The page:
Was the New Deal a Constitutional Revolution?

USHI Module; KC Johnson

"A switch in time saved the nine."  Virtually any college US History textbook will contain this quote to describe the about-face of Owen Roberts. Until 1937, the Justice had found virtually every major New Deal program unconstitutional. Yet, in the aftermath of FDR's campaign to increase the size of the Supreme Court, Roberts suddenly reversed course, joining with Chief Justice Charles Evans Hughes and the court's three most liberal members to ensure that the Court would not strike down critical elements of the New Deal, such as the Wagner Act and the Social Security Act.  Thus FDR's scheme to pack the Court, although in itself unsuccessful, applied enough political pressure to end the Court's hostility to the New Deal. Legal liberalism, meanwhile, took from the constitutional crisis a conviction that the Court should defer to legislative initiatives on economic questions and focus instead on using the judiciary as a bastion to protect individual rights.

But history rarely is that simple.

This module will explore the New Deal through the lens of the constitutional crises FDR's reform program produced. It seeks to address three related questions:

What was the political fallout of the President's defeat, and did the court-packing episode begin the decline of the New Deal?
What motivated FDR to introduce his "court-packing" legislation--and did this move alter the Court's attitude toward the New Deal?
What was the long-term effect of the New Deal on American constitutional law?



In most surveys, constitutional history probably will play a relatively minor role between 1877 and 1933. And so, on the surface, this topic might pose some challenges of integration. But there are several ways around this problem. First, of course, virtually every major New Deal reform--labor laws, the NRA and AAA, Social Security--was subjected to a court challenge, and so the line between political, economic, and constitutional history is very much blurred during this period. Second, judicial reform was an important theme of progressives during the 1910s and 1920s, thus providing a continuity between the 1930s and earlier times. Finally, the Court-packing scheme can be fitted into a broader discussion of presidential power during the FDR administration.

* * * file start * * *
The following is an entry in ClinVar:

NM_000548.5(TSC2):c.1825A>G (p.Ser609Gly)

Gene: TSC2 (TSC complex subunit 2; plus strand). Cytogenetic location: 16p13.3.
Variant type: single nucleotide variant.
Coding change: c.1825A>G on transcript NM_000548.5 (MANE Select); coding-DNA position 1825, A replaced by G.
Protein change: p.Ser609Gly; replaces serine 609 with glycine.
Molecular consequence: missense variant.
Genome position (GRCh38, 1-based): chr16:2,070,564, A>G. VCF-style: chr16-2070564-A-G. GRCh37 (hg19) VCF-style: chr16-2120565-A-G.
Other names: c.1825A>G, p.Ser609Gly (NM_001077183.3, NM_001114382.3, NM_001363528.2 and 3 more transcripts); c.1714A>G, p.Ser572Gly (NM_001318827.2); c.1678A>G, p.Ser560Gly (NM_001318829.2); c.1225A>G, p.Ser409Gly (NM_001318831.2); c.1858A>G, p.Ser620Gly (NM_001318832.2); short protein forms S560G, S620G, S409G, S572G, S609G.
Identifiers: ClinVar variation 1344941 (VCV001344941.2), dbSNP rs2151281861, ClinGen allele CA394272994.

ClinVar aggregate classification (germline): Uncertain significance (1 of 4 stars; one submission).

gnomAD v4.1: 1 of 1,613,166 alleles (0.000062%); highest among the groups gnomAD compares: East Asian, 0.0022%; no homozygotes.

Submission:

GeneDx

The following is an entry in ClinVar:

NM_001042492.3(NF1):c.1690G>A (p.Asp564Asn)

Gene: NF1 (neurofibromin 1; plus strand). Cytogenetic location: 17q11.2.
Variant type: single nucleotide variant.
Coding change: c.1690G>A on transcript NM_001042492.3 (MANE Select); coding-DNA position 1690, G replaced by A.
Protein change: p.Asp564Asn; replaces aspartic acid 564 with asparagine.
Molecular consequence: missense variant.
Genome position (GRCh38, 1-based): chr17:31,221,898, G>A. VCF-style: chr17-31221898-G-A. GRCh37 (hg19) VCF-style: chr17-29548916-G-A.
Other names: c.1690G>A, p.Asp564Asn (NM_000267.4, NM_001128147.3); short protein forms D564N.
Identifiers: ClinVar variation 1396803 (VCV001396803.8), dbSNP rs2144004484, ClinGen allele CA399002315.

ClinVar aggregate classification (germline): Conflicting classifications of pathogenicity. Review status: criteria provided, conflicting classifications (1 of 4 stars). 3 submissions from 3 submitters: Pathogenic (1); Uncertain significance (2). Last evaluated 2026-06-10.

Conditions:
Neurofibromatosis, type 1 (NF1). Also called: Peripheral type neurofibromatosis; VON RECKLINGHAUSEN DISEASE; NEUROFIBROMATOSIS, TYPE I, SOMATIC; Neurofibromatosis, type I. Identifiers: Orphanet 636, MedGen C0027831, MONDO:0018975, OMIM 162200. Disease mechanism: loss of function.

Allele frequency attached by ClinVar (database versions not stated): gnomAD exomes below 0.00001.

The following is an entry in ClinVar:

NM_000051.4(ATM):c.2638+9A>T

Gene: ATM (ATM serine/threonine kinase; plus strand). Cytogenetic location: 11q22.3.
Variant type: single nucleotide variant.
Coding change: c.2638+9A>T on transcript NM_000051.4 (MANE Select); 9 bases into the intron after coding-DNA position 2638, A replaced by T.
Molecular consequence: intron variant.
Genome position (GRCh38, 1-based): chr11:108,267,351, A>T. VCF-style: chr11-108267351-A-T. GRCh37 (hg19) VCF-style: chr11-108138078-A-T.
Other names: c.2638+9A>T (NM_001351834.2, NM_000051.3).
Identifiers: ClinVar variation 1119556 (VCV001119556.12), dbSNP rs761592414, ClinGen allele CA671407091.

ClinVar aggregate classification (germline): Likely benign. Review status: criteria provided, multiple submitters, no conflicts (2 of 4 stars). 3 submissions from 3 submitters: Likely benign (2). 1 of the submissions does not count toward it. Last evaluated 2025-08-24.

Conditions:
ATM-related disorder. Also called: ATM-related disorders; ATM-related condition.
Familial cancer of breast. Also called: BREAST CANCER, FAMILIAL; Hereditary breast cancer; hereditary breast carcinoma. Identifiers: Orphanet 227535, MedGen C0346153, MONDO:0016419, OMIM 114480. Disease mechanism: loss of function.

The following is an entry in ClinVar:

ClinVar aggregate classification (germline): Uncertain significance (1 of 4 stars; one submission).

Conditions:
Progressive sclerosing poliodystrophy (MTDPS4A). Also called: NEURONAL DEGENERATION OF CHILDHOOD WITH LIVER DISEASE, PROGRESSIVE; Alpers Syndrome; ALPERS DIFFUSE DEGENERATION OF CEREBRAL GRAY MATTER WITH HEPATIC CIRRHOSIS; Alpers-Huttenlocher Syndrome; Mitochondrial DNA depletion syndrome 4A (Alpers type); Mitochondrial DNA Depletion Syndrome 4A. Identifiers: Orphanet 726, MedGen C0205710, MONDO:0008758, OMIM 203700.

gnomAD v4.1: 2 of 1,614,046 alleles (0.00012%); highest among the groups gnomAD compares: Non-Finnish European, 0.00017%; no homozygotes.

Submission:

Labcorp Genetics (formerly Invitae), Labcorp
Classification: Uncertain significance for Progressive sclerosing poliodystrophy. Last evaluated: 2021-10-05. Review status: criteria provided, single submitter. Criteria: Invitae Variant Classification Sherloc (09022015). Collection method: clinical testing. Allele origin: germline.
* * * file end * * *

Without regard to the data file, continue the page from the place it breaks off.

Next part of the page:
Controversy between the Court and reformers did not originate during the New Deal. Attacks on the Court from labor and agrarian organizations had percolated during the Gilded Age, when the judicial branch regularly interceded against labor unions.  But the issue did not move into the mainstream of American politics until 1905, when, in Lochner v. New York, the Court declared unconstitutional a New York law that limited the number of hours that bakers could work each week.  Using the theory of substantive due process, the Progressive Era Court molded itself into something of a super-legislature that could--and did--invalidate most state and national legislation that sought to achieve economic reform. Reformers took notice, and the issue itself became a key factor in Theodore Roosevelt's decision to challenge William Howard Taft for the 1912 Republican presidential nomination and then run on the Progressive Party ticket. TR's speech before the 1912 Progressive Party convention specifically attacked the power of the Court, in some of the strongest language used against judicial power until the civil rights era in the 1950s.